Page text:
In C, in order to use a function, you first need to declare it, declaring what type of return value it would have, the name of the function, and what parameters (or inputs) the function needs to perform its operations. Then you will write the actual function, and the function will be ready. You can call this function, give it the arguments needed, and let it calculate the result.

#include <stdio.h> int add(int list [10]) /*This line declares a function add, which calls for an integral array with 10 elements, and returns an integral result*/ { /*Do whatever operations needed here*/ int i,result=0; /*You can declare variables the the function needs in the function*/ for(i=0;i<10;i++) { result+=list [i]; } return result; /*This line tells the computer what value it should return, in this case, we want to return the sum, which is stored in variable result*/ } int main() /*As we noted before, main is also a function*/ { int numbers [10]={78,29,39,-3,2,39,321,93,100,0}; int sum; sum=add(numbers); /*This line calls the function, which tells the computer to execute the function that was called, passing numbers as an argument and storing the returned value in sum*/ printf("The sum is %d.\n",sum); }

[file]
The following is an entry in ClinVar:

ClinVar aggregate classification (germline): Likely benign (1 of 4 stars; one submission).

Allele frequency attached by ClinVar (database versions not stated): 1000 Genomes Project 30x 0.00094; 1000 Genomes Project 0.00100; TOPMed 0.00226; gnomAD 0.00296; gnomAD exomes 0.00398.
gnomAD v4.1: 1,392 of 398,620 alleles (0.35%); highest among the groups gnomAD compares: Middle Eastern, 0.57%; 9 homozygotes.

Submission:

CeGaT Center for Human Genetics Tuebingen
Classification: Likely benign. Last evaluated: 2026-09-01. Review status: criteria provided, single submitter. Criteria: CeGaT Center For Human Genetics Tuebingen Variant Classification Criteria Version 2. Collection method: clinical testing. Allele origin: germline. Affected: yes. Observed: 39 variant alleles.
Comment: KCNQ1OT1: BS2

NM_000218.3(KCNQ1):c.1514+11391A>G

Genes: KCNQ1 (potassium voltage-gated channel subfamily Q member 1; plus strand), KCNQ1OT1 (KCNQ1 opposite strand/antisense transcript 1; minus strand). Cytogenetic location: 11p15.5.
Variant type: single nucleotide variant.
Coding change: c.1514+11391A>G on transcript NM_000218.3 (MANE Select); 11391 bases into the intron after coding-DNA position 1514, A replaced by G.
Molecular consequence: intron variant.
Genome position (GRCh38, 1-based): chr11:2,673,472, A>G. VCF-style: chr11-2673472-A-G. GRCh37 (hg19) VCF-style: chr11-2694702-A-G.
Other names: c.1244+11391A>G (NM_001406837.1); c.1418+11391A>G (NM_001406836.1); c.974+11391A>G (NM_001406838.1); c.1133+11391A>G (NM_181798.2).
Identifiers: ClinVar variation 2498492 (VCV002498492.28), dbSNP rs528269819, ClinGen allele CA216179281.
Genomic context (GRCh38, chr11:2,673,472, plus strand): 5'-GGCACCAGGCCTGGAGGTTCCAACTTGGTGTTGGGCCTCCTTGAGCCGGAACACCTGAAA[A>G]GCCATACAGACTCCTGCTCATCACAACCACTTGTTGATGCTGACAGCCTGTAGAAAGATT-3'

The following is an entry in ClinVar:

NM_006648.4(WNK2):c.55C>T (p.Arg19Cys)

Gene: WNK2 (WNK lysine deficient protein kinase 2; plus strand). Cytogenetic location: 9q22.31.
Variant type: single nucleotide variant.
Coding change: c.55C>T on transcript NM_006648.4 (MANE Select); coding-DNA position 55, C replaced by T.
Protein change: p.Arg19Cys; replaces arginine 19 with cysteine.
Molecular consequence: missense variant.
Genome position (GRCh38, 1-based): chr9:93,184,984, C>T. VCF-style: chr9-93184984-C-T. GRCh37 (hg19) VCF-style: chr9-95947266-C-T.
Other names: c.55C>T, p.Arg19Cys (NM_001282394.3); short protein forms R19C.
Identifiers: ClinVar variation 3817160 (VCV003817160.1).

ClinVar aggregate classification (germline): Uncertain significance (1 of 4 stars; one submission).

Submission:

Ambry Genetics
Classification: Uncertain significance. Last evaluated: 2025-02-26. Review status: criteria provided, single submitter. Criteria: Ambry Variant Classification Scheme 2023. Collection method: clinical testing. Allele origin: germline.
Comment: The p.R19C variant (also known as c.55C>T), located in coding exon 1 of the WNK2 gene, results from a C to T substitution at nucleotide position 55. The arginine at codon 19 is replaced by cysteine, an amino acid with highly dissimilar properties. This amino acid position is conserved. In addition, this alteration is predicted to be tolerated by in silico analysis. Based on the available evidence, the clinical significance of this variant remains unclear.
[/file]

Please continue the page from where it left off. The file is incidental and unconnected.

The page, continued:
The sum is 698.

Here is a diagram for calling a function:

We will explain each part of the function in detail below.

In a function declaration, there are four basic parts: declaration of what type of value the function will return, the name, a list of parameters, and the actual body of the function. Put function declarations before you call the functions, so we normally put them at the top.

return-type function-name(list-of-parameters)

{

body

}

For example:

int add(int a,int b)

{

return a+b;

}